Quick reference

General issues: French colony 1882-1893

Country name on general issues: Tahiti

Special issues: Local issues Tahiti 1903-1915

Currency: 1 Franc = 100 Centimes 1882-1893

Population: 22 900 in 1885[1]The figure quoted is the total population of the – French – Settlements in Oceania.

Political history Tahiti

Postal history Tahiti

Please click on the image to enlarge

Tahiti is located in the central south Pacific Ocean and is the main island of the Society Islands. In 1791, a native kingdom was established on Tahiti – which would expand and came to include the windward group of the Society Islands, the Tuamoto Archipelago and part of the Austral Islands. The first Europeans to explore Tahiti may have been the Portuguese and the Spanish in the 16th century. British and French explorers visited Tahiti in the 18th century. The French were the first to establish a lasting presence when they proclaimed a protectorate over the kingdom of Tahiti in 1842 – the protectorate of Tahiti & Dependencies, also called the Society Islands protectorate.

Aside from Tahiti, the French gained possession of several more groups of islands in the region after 1842 – some being annexed as colonies from the start and some initially being protectorates. These possessions, as a whole, went by the name of ‘Établissements de l’Oceanie’[2]‘Settlements in Oceania’ . The kingdom of Tahiti – the most important Settlement – was annexed as a colony in 1880, the monarchy being deposed. Subsequently, between 1880 and 1903, the French gradually established centralized colonial administration over all Settlements in Oceania. Finally, in 1903, the name of the colony was changed to ‘Établissements Français de l’Oceanie’[3]‘French Oceania’ .

The reputation of Tahiti as an an earthly paradise was probably gained in part because of the paintings the French painter Paul Gauguin made on island in the 1890's. Shown is a painting called 'Arearea', painted in 1892.

The reputation of Tahiti as an earthly paradise was probably gained in part because of the paintings that the French painter Paul Gauguin made on the island in the 1890’s. Shown is a painting called ‘Arearea’ painted in 1892.

French Oceania became a French overseas territory in 1946 and gradually moved towards self government. In 1957,  the name was changed to ‘Polynésie Française’[4]‘French Polynesia’ . French Polynesia gained self government in 1984 and in 2003 became a French overseas collectivity.

Economically, the colony, at the time, depended on subsistence agriculture, fishing and manufacturing. Later, exports were developed, including copra – derived from coconuts, vanilla, pearl oysters and pearls. The population majority is Polynesian. Europeans settled in increasing numbers in the 1880’s – Chinese followed in the 1890’s.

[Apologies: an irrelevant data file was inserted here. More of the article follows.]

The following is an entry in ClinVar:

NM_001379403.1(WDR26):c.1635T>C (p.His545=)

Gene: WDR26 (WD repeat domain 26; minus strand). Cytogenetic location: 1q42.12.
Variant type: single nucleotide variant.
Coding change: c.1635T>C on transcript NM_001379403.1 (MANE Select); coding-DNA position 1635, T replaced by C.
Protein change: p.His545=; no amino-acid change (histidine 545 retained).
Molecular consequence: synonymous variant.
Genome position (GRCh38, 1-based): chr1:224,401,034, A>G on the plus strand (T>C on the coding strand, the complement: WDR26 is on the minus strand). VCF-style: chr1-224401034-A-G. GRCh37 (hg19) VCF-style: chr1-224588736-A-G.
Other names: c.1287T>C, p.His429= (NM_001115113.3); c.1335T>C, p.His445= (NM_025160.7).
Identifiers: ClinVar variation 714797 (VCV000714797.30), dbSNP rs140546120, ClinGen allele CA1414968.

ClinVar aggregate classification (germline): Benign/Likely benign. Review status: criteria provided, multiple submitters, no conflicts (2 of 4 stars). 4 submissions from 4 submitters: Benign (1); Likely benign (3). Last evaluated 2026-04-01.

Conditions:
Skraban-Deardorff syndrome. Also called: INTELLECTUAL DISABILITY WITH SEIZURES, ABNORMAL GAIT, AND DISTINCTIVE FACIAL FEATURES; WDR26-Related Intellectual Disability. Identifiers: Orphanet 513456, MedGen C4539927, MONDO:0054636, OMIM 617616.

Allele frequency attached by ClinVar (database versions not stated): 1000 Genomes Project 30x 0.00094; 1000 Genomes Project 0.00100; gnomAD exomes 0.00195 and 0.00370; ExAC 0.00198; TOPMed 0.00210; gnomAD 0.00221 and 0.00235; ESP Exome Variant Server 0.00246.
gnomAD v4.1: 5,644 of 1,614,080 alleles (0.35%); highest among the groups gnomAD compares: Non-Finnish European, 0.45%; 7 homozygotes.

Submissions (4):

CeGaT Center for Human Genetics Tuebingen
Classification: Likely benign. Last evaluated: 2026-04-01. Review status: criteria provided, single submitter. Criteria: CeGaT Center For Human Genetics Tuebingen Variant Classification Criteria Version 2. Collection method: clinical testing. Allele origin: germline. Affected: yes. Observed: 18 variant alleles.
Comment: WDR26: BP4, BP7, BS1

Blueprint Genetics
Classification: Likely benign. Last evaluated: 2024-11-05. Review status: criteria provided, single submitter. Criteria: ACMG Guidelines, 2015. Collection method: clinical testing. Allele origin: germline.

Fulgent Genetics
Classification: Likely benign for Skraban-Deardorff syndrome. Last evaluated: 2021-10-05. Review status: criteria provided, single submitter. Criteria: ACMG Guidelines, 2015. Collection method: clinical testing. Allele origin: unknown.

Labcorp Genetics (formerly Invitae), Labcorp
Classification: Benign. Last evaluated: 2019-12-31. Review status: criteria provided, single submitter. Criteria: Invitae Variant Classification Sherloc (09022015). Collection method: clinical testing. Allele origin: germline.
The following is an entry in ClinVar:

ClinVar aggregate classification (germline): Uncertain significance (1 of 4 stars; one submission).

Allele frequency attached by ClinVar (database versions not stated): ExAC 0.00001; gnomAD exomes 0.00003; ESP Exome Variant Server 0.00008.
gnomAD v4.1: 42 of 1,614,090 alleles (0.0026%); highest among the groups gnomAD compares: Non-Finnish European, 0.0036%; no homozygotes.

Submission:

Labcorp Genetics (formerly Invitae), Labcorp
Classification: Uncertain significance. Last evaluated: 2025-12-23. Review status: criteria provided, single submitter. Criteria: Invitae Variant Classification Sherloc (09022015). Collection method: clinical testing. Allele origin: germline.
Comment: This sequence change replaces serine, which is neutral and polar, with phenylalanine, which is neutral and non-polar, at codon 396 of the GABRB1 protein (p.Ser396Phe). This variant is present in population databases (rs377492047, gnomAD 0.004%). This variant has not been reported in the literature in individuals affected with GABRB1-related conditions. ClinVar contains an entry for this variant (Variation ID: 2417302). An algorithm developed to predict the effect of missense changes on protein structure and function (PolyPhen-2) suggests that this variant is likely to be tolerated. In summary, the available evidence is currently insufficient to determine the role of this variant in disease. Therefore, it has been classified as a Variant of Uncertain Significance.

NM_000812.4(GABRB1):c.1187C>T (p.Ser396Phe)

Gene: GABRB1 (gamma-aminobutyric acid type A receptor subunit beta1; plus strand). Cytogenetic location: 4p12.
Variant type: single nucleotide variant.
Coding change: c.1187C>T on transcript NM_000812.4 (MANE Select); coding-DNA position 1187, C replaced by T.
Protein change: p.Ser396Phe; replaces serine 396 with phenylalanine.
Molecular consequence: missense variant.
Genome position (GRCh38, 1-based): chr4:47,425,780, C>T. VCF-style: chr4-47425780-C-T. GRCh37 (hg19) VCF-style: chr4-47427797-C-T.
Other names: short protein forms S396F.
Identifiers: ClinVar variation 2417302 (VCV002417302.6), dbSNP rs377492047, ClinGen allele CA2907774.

Postal history Tahiti

Postal history Tahiti

1893 – French colonies overprinted ‘Tahiti’.

The first stamps to be used in Tahiti were the general issues for the French colonies from 1862. The first stamps issued for specific use in Tahiti appeared in 1882 – general issues for the French colonies overprinted ‘Tahiti’. Stamps overprinted ‘Tahiti’ would be issued until 1893. Just as the Settlements in Oceania were often designated as ‘Tahiti’, the stamps overprinted ‘Tahiti’ would seem to have been used not only in Tahiti proper, but also in the post offices that were set up in the other Settlements in Oceania. By 1893, a total of five post offices existed. In 1893, the issues overprinted ‘Tahiti’ were superseded by issues with the designation ‘Établissements de l’Oceanie’, of which the first appeared in 1892 – please refer to the profile of French Oceania.

In 1903 and 1915, stamps were again issued overprinted ‘Tahiti’. The 1903 issues were stamps of French Oceania overprinted ‘Tahiti’ and a new face value. The 1915 issues were stamps of French Oceania overprinted ‘Tahiti’ and a red cross – semi postals for the benefit of the Red Cross. The world wide catalogs list these issues either with French Oceania – Michel – or with Tahiti – Scott, Stanley Gibbons and Yvert & Tellier. Although I have not found resources that explicitly address the issue, I assume the Tahiti issues were issued under the authority of French Oceania for local use in Tahiti.

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